[ uh-peel ]
/ əˈpil /


verb (used without object)

verb (used with object)

  1. to apply for review of (a case) to a higher tribunal.
  2. Obsolete. to charge with a crime before a tribunal.


    appeal to the country, British. country(def 16).

Origin of appeal

1250–1300; (v.) Middle English a(p)pelen < Anglo-French, Old French a(p)peler < Latin appellāre to speak to, address, equivalent to ap- ap-1 + -pellāre, iterative stem of pellere to push, beat against; (noun) Middle English ap(p)el < Anglo-French, Old French apel, noun derivative of ap(p)eler

Related forms

Synonym study

6. Appeal, entreat, petition, supplicate mean to ask for something wished for or needed. Appeal and petition may concern groups and formal or public requests. Entreat and supplicate are usually more personal and urgent. To appeal is to ask earnestly for help or support, on grounds of reason, justice, common humanity, etc.: to appeal for contributions to a cause. To petition is to ask by written request, by prayer, or the like, that something be granted: to petition for more playgrounds. Entreat suggests pleading: The captured knight entreated the king not to punish him. To supplicate is to beg humbly, usually from a superior, powerful, or stern (official) person: to supplicate that the lives of prisoners be spared.

Word story

The English noun appeal is first recorded at the end of the 13th century; the verb dates from the first half of the 14th century. But in English (and in French), the noun is a derivative of the verb.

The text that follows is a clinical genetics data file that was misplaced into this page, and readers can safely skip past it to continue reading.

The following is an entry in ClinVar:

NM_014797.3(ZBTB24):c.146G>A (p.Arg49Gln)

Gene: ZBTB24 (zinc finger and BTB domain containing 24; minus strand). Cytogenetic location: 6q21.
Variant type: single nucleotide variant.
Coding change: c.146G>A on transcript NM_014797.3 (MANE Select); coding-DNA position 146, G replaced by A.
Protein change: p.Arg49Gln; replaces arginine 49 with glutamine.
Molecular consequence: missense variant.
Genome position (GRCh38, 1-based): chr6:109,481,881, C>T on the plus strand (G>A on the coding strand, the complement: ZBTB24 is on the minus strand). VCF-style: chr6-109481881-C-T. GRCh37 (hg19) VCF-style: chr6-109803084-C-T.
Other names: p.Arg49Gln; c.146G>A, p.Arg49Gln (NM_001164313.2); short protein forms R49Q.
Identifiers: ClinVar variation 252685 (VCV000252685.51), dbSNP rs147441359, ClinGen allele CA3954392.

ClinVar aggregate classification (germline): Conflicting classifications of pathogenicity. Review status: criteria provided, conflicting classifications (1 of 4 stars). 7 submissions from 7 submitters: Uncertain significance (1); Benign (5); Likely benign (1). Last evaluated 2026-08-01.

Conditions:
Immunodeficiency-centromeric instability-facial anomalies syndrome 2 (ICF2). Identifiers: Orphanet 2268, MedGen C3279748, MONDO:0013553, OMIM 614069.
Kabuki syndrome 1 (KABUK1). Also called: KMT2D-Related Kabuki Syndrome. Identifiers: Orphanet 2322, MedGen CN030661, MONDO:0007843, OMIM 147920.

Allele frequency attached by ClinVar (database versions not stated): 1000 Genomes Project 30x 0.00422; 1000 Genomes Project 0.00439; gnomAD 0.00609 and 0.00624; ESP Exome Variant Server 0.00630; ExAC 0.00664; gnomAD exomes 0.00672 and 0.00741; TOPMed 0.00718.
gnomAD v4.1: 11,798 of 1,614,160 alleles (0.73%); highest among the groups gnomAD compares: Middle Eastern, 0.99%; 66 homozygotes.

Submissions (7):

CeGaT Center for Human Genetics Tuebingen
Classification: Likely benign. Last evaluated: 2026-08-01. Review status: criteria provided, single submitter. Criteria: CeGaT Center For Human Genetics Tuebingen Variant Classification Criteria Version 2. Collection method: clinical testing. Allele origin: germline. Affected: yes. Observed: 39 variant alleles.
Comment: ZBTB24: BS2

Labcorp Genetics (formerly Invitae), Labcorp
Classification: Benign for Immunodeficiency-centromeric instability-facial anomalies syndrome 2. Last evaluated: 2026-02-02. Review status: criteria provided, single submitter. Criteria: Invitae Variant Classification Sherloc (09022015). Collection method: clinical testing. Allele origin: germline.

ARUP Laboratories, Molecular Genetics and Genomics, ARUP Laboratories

The Old French verb apeler is a regular French development from Latin appellāre “to speak to, address, name, call upon (for help), solicit, demand repayment, charge, accuse.” The Latin and Old French sense that prevails in English is “to refer or call to a higher authority (e.g., to the emperor or a higher judge).”
Appellāre is a frequentative derived from the verb appellere “to drive (cattle, equipment), to go or land ashore,” which develops the sense “to call to, address.”
The meaning “to be attractive or pleasing” developed from the earlier meaning “to address oneself, as to a class of people or to a principle of moral conduct, in expectation of a sympathetic response.” Unabridged Based on the Random House Unabridged Dictionary, © Random House, Inc. 2019

Examples from the Web for appeal

British Dictionary definitions for appeal


/ (əˈpiːl) /



Derived Forms

appealable, adjectiveappealer, noun

Word Origin for appeal

C14: from Old French appeler, from Latin appellāre to entreat (literally: to approach), from pellere to push, drive
Collins English Dictionary - Complete & Unabridged 2012 Digital Edition © William Collins Sons & Co. Ltd. 1979, 1986 © HarperCollins Publishers 1998, 2000, 2003, 2005, 2006, 2007, 2009, 2012